5 ways digital technology is reshaping the needs and expectations of South Africa’s young consumers

30 APR 2019 |  BY RACHEL THOMPSON, ISSUED BY GFK SOUTH AFRICA

We’re seeing the needs, expectations and behaviours of young South African consumers evolve at a pace that threatens to leave brands behind. As centennials – or Generation Z – move into the workforce and become the next wave of consumers, brands will need to rethink many of their assumptions about what customers want.

GfK data – including Consumer Life* and FutureBuy** data and insights – paints a picture of deepening disruption as a digital-native generation puts its stamp in the world. 

Here are five consumer needs we see emerging as digital technology and platforms reshape the consumer landscape: 

1. Instant everywhere

What do today’s consumers want? Everything! When do they want it? Now! 

We’re living in an always-on world, where consumers expect on-demand access to products and services 24 hours a day, seven days a week. Among South African consumers, 62% want the shops to be open at all times. A third are willing to purchase an inferior product or service if it is available when they want it – a number that rises to 42% among Generation Z. And, one of the primary meanings of innovation for these consumers is “a faster way of doing something”. 

Everything from media to transport to food is becoming an on-demand service. For an example of this trend, just look at how on-demand video streaming has changed the game. No longer do we want to wait for broadcaster to roll out a television series in weekly episodes – we’d prefer it to drop the entire season in one go so that we can binge-watch over the weekend. And the idea of booking a taxi to the airport seems quaint when you can hail a ride from your smartphone at any time and it will be there to pick you up within five to 10 minutes. 

2. Knowledge is power

Some 87% of Generation Z consumers rate knowledge – whether it comes from a price comparison site or their university studies – as their number 1 value. Generation Z is South Africa’s most educated generation yet, with a higher proportion having the opportunity for tertiary education than earlier generations. Plus, ubiquitous mobile connectivity has empowered them with instant access to information from a device they can hold in their hands. Some 73% of Generation Z respondents in our research are studying and 84% compare prices online before buying. Not only do they like acquiring knowledge, they also value sharing their insights, and opinions with friends and family via social channels.

3. Maximising experiences

Today’s consumer increasingly cares more about the ride than the car. More than half (55%) of Generation Z respondents say experiences are more important than possessions, and 72% value enjoying life as a priority. Ownership of many commodities is already just about extinct – rather than buying software, CDs, or DVDs, for example, we subscribe to music streaming, video streaming and cloud software services. Even personal transport is becoming an on-demand service. Brands that focus on selling products need to be thinking about how they can turn them into delightful experiences.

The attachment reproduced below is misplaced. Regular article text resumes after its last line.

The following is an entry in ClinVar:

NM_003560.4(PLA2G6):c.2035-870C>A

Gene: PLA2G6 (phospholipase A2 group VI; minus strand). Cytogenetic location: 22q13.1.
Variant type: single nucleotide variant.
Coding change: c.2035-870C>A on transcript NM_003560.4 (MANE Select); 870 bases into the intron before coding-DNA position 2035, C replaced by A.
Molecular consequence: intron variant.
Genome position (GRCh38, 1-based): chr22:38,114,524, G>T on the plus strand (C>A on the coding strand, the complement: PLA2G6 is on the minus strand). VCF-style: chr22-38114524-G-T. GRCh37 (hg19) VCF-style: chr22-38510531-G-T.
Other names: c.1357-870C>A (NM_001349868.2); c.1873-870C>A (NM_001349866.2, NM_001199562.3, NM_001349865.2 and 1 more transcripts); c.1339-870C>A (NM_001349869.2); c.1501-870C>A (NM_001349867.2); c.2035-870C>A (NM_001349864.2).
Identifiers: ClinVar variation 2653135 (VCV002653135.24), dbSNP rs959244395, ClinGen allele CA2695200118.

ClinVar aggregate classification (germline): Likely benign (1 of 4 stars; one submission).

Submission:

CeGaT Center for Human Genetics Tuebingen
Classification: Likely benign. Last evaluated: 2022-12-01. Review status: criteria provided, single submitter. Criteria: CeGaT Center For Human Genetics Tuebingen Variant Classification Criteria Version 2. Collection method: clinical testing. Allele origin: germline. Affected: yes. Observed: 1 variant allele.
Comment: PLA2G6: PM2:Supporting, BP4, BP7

4. Me-centricity

Our research shows that personalisation continues to grow in importance as consumers ask where a product can add more tangible value to their lives. Generations Y and Z want products and services to be tailored to their personal quirks. They want to be able to make products more relevant to their personal lives – if brands don’t offer personalised offerings, these consumers will either try to configure the offerings to their own needs or look to another provider. Around 60% of Generation Y respondents – and 58% of the total South African respondent base – like to buy products tailored to their needs. Nearly two thirds of Generation Y like technology that makes personalised recommendations and 25% value automated products because they allow for personalisation. 

5. Rise of ‘hometainment’

Given South Africa‘s safety concerns, consumers are staying at home more, where they recognise that they have access to a wider range of personalised and premium entertainment choices.

Protecting the family is the top value for South African consumers and 74% say they are always concerned about their safety. Three quarters say that they enjoy spending time at home – the reasons for this include safety and the ability to make sophisticated entertainment choices. Between video and music streaming services, the proliferation of food delivery services, and more ecommerce options, this trend is likely to grow. 

Closing words

To meet these emerging needs, brands will need to pivot towards digital channels and become more data-driven in how they interact with consumers. Not only should they seek to deliver personalised services, they should understand consumers’ needs in context so they can address them with the right offering for the right moment. Brands that ignore this trend risk falling behind the curve. 

Thi article was repurposed from Bizcommunity on 02 May 2019.

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